I don’t know anything about being an 8th grader (which is I believe age 13/14) in the United States, and I’m too old to really understand the kids now, but this film captures some what we might nowadays call “emotional truths” of being at that age, just before reaching high school, the awkwardness and the desperation, which feel very real and understandable. In a sense, it’s the base of just about every American coming of age high school movie, about the cliques and the fitting in, and the dealing with your parents, but this is done not so much as a boldly-coloured satirical comedy, but as something a little deeper and more complex. It has a lot of laughs (although some of them are laughs of anxiety in the face of potential humiliation), but it’s also pretty gruelling at times. When I think about it, nothing particularly awful really happens, but the way it’s framed, it’s all turmoil and heartbreak and so every detail feels a lot more life-threatening than any individual one might be, and that’s where I think the strength of the film is. Also, there are lots of canny shots and nicely-realised scenes that make it seem as if the director has a great sense of how to set up these moments.

Eighth Grade film posterCREDITS
Director/Writer Bo Burnham; Cinematographer Andrew Wehde; Starring Elsie Fisher, Emily Robinson, Josh Hamilton; Length 94 minutes.
Seen at Curzon Bloomsbury, London, Sunday 21 April 2019.

Passe ton bac d’abord (aka Graduate First, 1978)

Not all my favourite films of the year are new films, and I’m always discovering films from the past to love. The BFI ran a small season dedicated to French post-New Wave director Maurice Pialat, and this 1978 piece — a follow-up of sorts to his L’enfance nue of 10 years earlier — was one that I managed to catch on the big screen, though all his films that I’ve seen have had much to commend them.


The title suggests the (sadly rather well-worn) genre of ‘old man director wags his finger at the teens for not applying themselves’ and I suppose there would be something to that. After all, it’s about a bunch of late-teenage kids studying for their university entrance exams, who seem largely less than interested in such high-minded educational application and — as teens are in movies everywhere — more interested in making out with one another, or smoking, or just hanging out. Some of them have jobs (not great jobs), some of them have dreams and plans, some just settle down because there’s little else to do and very few options in their small French town. I’d say what elevates it above run-of-the-mill coming-of-age exploitation is the sensitivity with which these situations are played out, and (title aside) the general lack of judgement that seems to be passed here. Everyone is played naturalistically and there’s no forced narrative that pushes everyone into particular places. Indeed it feels like it evolves in an almost documentary manner, in a way that’s both true to the characters and ultimately satisfying, though without tying everything up neatly.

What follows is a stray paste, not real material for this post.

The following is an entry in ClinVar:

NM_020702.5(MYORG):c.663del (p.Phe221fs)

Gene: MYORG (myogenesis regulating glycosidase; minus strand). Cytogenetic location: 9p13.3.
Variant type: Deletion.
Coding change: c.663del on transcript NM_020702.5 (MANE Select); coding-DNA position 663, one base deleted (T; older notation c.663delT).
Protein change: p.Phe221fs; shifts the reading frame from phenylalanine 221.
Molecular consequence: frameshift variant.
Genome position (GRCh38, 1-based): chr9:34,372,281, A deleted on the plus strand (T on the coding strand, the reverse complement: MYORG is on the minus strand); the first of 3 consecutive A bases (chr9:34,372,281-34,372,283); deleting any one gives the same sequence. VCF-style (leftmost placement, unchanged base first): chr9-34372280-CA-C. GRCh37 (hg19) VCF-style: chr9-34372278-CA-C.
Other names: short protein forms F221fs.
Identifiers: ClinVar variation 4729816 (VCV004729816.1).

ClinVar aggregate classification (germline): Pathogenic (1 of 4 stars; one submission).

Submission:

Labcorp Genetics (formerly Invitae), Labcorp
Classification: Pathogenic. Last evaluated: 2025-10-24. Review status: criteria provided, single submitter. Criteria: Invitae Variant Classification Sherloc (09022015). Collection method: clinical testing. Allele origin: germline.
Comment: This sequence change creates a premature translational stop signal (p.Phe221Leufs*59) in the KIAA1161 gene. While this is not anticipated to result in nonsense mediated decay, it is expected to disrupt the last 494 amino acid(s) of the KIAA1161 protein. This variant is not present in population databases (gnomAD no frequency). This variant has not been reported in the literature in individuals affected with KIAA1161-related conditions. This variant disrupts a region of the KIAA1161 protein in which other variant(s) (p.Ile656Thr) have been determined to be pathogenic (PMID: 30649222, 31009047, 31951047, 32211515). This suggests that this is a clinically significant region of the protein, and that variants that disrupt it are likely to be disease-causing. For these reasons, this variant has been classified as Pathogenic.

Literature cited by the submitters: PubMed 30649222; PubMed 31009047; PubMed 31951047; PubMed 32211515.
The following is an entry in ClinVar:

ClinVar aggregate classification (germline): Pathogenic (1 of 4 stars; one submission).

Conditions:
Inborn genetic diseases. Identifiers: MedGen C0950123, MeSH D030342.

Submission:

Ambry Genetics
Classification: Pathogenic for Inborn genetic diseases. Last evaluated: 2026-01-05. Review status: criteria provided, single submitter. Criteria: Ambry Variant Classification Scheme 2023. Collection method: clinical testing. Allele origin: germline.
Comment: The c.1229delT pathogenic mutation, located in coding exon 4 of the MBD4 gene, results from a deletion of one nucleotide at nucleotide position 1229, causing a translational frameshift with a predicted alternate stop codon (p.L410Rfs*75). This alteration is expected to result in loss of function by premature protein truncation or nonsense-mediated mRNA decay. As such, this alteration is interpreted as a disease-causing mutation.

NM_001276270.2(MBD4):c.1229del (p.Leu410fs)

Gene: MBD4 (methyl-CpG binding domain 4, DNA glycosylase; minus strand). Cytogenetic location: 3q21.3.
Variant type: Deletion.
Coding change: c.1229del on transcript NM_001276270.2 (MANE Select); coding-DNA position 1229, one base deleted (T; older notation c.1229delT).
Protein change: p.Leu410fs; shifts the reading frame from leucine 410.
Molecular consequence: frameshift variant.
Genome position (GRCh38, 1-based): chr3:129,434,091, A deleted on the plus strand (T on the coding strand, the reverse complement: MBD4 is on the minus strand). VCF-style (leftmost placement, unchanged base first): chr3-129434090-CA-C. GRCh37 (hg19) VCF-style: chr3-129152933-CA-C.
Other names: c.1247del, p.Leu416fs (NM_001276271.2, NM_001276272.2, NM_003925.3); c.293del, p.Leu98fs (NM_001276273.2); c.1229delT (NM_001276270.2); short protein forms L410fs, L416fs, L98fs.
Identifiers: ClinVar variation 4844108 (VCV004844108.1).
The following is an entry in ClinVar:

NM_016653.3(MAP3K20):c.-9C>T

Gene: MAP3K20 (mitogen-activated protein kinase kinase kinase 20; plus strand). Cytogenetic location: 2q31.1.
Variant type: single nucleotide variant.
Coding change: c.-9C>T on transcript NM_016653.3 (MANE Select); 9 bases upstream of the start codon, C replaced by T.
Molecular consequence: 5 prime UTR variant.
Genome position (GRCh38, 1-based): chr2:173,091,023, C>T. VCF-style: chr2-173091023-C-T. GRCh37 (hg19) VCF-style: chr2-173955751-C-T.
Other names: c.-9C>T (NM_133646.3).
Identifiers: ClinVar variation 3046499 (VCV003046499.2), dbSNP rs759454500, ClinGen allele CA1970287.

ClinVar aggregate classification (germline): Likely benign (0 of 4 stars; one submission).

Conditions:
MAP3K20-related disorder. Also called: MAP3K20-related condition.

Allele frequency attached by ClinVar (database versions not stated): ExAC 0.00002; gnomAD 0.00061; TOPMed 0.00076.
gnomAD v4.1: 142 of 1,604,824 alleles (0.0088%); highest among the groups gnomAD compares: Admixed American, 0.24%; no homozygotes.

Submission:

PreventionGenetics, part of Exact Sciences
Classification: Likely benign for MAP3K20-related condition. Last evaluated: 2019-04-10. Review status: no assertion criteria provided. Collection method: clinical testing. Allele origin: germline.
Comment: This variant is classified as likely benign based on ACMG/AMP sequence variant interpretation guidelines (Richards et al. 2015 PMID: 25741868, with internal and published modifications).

Passe ton bac d'abord film posterCREDITS
Director/Writer Maurice Pialat; Cinematographers Pierre-William Glenn and Jean-Paul Janssen; Starring Sabine Haudepin, Philippe Marlaud; Length 86 minutes.
Seen at BFI Southbank (NFT1), London, Sunday 10 November 2019.

Three Recent Asian-American Romcoms: To All the Boys I’ve Loved Before (2018), Crazy Rich Asians (2018) and Always Be My Maybe (2019)

Of all the recent success stories in Asian-American cinema, focusing on Asian diaspora characters (usually Chinese-American, but there are people of Singaporean, Korean, Malaysian, Hong Kong and Vietnamese extraction, amongst others, mixed in here), none has been more notable than the romantic comedy. Of course there are cinematic precedents, like Alice Wu’s touching and likeable Saving Face (2004). However, following Kumail Nanjiani’s well-received The Big Sick the year before, last year’s high-profile cinematic success of Crazy Rich Asians has been matched on the small-screen by the Netflix films To All the Boys I’ve Loved Before and this year’s Always Be My Maybe. I expect we’ll be seeing plenty more, and that can only be a good thing.